Taken from the Iowa Agricultural Report 1888
William Larrabee -- Govenor of Iowa

A review of the condition of agriculture for the year necessarily includes moral, and educational and commercial influences. Agriculture is the basis of all material wealth, and it meets reciprocally all those elements which enter into the life of the mind and soul, and aids in their development. The season was favorable in all respects for the perfection of the crops suited to the soil and climate of Iowa; all farm stock was surrounded by the most fortunate conditions; the drought of the preceding years was broken by timely rains, drowning out the chinch bug, filling the streams and rivers and pools, and covering waste or uncultivated places with luxuriant herbage. There was unusual exemption from disease among farm animals and there were no epidemics among our population except in localities very narrow in extent. Storms and cyclones here and there destroyed property or damaged the crops; but the loss was small and there was compensation in the greater abundance that filled the barns and cellars and storehouses and stock pens everywhere.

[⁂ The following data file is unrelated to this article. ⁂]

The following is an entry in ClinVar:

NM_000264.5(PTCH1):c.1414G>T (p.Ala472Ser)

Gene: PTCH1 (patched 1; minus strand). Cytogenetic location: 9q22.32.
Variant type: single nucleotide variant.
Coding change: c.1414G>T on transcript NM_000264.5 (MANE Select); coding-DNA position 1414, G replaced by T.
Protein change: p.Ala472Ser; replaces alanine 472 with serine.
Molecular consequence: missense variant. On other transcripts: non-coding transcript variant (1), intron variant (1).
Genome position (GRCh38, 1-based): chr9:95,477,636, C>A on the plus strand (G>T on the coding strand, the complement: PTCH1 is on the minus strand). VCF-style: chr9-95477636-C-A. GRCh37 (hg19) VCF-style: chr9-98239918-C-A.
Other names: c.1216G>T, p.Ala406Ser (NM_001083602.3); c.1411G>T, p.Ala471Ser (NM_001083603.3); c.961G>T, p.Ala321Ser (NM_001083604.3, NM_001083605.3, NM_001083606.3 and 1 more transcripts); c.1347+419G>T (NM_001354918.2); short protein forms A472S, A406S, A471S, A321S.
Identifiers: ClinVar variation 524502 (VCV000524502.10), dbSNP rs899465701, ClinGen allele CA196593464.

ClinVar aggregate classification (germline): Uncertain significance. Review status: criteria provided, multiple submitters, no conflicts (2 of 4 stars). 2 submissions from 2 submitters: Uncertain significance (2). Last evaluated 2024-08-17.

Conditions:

There was practically no winter until the days after Christmas. The eastern coast suffered untold losses of property and many precious lives by fierce storms in November and December. Kansas had November snows; Dakota had quick and piercing icy blasts; California extremes of dust and wind; Florida the yellow fever; while over Iowa was perpetual sunshine, cool, bracing airs, splendid roads, general good health, and the activities of trade and work belonging to such delightful conditions. The approach of Thanksgiving day made it appropriate to say that thanksgiving and gratitude were due to God for his goodness. The President said: "With loving kindness he has constantly led us in the way of prosperity and greatness. He has not visited with ]swift punishment our shortcomings, but with gracious care he has warned us of our dependence upon his forbearance" And so our people rejoiced and gave thanks that day not as a meaningless ceremony, but with glad hearts and tuneful voices of praise.